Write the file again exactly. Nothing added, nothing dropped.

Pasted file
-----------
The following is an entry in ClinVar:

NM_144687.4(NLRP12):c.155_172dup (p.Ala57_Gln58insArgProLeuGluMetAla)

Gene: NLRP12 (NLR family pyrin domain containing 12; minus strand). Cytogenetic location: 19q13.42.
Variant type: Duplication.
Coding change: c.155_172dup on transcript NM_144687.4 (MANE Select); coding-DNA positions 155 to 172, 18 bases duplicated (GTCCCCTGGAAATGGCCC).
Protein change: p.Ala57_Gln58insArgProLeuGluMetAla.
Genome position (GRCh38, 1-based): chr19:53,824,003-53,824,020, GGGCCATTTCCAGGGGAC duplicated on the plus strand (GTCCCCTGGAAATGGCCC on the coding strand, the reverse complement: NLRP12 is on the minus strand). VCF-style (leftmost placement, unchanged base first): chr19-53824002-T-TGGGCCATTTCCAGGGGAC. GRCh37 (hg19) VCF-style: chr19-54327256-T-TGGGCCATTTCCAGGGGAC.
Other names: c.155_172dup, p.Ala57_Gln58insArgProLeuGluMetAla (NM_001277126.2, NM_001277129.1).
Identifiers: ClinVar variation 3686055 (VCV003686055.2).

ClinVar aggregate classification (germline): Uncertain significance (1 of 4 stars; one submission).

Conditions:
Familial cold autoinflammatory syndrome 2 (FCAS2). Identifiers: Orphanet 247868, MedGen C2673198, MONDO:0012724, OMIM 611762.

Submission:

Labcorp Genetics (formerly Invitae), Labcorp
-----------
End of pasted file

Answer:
The following is an entry in ClinVar:

NM_144687.4(NLRP12):c.155_172dup (p.Ala57_Gln58insArgProLeuGluMetAla)

Gene: NLRP12 (NLR family pyrin domain containing 12; minus strand). Cytogenetic location: 19q13.42.
Variant type: Duplication.
Coding change: c.155_172dup on transcript NM_144687.4 (MANE Select); coding-DNA positions 155 to 172, 18 bases duplicated (GTCCCCTGGAAATGGCCC).
Protein change: p.Ala57_Gln58insArgProLeuGluMetAla.
Genome position (GRCh38, 1-based): chr19:53,824,003-53,824,020, GGGCCATTTCCAGGGGAC duplicated on the plus strand (GTCCCCTGGAAATGGCCC on the coding strand, the reverse complement: NLRP12 is on the minus strand). VCF-style (leftmost placement, unchanged base first): chr19-53824002-T-TGGGCCATTTCCAGGGGAC. GRCh37 (hg19) VCF-style: chr19-54327256-T-TGGGCCATTTCCAGGGGAC.
Other names: c.155_172dup, p.Ala57_Gln58insArgProLeuGluMetAla (NM_001277126.2, NM_001277129.1).
Identifiers: ClinVar variation 3686055 (VCV003686055.2).

ClinVar aggregate classification (germline): Uncertain significance (1 of 4 stars; one submission).

Conditions:
Familial cold autoinflammatory syndrome 2 (FCAS2). Identifiers: Orphanet 247868, MedGen C2673198, MONDO:0012724, OMIM 611762.

Submission:

Labcorp Genetics (formerly Invitae), Labcorp